Once payment has been received Hitari will confirm that your order has been received by sending an email to you at the email address you provide in your registration form. The shipment email will include your name, the order number and the total price. Hitari Trade’s acceptance of your order brings into existence a legally binding contract between us on these terms. Any term sought to be imposed by you in your order will not form part of the contract.

Hitari is entitled to withdraw from any contract in the case of obvious errors or inaccuracies regarding the goods appearing on our website. If an error or inaccuracy is discovered with regards to the advertised price of the goods that you have ordered, we will contact you as soon as possible by e-mail. This will be to inform you of the correct price of the goods, and to ask you if you wish to continue with the order at the amended price, or to cancel the order altogether.

I apologise for the inconvenience this may have caused.”

Unfortunately for Hitari, apologies would not be sufficient for customers who felt Hitari had pulled a deliberate ‘bait and switch’ strategy on them and misled them even after making contact to address the issue.

Hell Hath No Fury Like A Gamer Scorned

Understandably, consumers were not pleased with Hitari’s customer service. Hitari would also refuse to offer compensation for customers willing to re-order the game. Complaints would bombard online feedback sites such as Trustpilot, multiple UK gaming forums, and of course, Hitari themselves.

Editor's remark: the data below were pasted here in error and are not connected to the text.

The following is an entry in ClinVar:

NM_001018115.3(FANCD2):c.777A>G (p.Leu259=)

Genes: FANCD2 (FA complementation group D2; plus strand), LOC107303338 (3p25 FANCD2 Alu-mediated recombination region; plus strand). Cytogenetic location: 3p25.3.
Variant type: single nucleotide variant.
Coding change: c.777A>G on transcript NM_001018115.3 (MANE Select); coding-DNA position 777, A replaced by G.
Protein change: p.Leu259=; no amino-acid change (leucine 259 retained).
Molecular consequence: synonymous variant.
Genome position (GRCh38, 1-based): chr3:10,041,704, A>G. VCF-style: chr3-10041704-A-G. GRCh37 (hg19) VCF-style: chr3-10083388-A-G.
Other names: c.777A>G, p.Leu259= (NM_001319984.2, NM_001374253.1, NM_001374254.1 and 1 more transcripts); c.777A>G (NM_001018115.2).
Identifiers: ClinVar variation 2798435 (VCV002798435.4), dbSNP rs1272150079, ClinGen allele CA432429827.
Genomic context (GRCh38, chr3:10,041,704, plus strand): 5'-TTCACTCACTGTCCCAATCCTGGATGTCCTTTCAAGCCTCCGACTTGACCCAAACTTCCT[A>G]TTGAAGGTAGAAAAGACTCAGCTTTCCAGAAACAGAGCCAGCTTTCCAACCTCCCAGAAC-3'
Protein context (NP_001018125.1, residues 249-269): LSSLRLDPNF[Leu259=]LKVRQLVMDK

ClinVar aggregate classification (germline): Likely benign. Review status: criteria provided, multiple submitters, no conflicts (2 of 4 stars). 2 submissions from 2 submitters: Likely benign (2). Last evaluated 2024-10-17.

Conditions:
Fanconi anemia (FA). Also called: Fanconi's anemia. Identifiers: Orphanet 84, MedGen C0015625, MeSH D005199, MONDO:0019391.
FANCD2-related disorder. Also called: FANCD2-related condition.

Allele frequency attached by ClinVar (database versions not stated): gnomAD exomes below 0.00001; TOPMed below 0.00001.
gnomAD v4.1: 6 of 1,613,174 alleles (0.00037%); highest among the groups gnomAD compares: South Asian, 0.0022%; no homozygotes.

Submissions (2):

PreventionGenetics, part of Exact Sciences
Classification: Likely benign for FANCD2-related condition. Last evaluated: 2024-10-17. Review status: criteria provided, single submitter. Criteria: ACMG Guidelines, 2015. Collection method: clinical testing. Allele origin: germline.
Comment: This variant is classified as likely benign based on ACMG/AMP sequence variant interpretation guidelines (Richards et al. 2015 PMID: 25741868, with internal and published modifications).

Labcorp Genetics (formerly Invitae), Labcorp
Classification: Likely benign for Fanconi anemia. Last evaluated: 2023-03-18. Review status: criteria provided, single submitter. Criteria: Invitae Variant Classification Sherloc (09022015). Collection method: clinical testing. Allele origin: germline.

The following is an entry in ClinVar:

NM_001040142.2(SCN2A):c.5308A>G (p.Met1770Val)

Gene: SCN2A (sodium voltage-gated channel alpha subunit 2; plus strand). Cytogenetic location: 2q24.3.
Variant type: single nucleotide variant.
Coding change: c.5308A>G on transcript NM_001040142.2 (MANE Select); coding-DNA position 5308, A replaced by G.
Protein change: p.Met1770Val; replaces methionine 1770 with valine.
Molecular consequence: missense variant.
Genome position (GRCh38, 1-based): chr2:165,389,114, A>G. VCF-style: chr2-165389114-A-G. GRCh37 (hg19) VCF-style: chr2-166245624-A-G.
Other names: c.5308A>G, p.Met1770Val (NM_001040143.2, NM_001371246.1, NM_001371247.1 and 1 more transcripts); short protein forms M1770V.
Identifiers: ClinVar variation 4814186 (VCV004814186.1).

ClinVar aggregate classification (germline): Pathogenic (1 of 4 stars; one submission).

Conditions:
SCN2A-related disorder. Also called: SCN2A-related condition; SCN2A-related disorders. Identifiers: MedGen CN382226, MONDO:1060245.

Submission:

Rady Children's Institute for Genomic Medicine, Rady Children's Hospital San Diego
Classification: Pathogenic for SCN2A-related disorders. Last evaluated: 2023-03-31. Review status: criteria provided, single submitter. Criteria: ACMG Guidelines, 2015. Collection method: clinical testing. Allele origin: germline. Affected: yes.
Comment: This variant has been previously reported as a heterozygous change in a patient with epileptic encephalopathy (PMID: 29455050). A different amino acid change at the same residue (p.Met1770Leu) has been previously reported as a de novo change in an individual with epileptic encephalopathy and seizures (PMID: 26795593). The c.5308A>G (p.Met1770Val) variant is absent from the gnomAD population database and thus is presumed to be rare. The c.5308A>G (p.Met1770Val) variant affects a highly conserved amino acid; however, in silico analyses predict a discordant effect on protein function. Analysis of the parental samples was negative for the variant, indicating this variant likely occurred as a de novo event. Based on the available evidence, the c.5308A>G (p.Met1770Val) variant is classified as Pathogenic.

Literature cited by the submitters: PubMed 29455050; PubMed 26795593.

Many would compare the incident to the 2007 Amazon UK pre-order pricing scandal involving PS3 games Folklore and Lair being listed at less than half price, only for all affected pre-orders to be cancelled without warning. Amazon would allegedly cover up the incident by removing any negative reviews which related to the matter.

While Amazon would be able to shake off their incident, Hitari would have a harder time bouncing back from the resulting boycotts, with many long-time customers blacklisting Hitari and taking their business elsewhere permanently. As a smaller company with less legal representation, Hitari could also have a harder time dealing with the UK’s Trading Standards team who represent the UK’s authority on legal and ethical trading.

With complaints escalated to Trading Standards and evidence of false advertising reported, Hitari would have to contend with the possibility of legal action and a private investigation would commence. As is customary with corporate legal matters in the UK, the outcome of any investigation by Trading Standards was not disclosed. While Trading Standards does not have the authority to force the closure of a company found in breach of its guidelines, significant fines, cautions and restrictions can be issued. Though unconfirmed, Hitari would show signs of financial and operational difficulties following these events.

The Final Countdown

2017 would bring a period of diminished contact with the public as Hitari would no longer comment on business performance and ceased sharing accounting information online. Social media advertising would gradually reduce and customers would also note that Hitari’s range of games was reducing, with even ‘AAA’ new releases not being stocked by the retailer.

On 18th December 2018, Hitari’s online business portfolio revealed the company had entered the ‘winding up’ period of trade, discontinuing items and selling off all remaining stock, though consumers speculated that this process was already well underway the previous year. Hitari would cease trading and close all social media accounts on 12th September 2019, and the company would be dissolved on 19th December 2019. Many of the staff and management would resign prior to this.

Kamal Hitari would begin anew, commenting on his still active but rarely used X (Twitter) account that “failure is progress” and removing any references to Hitari.co.uk. Now downsizing, Kamal would open gaming and merchandise trader IYMO, creating a new website but operating mostly as an eBay marketplace seller.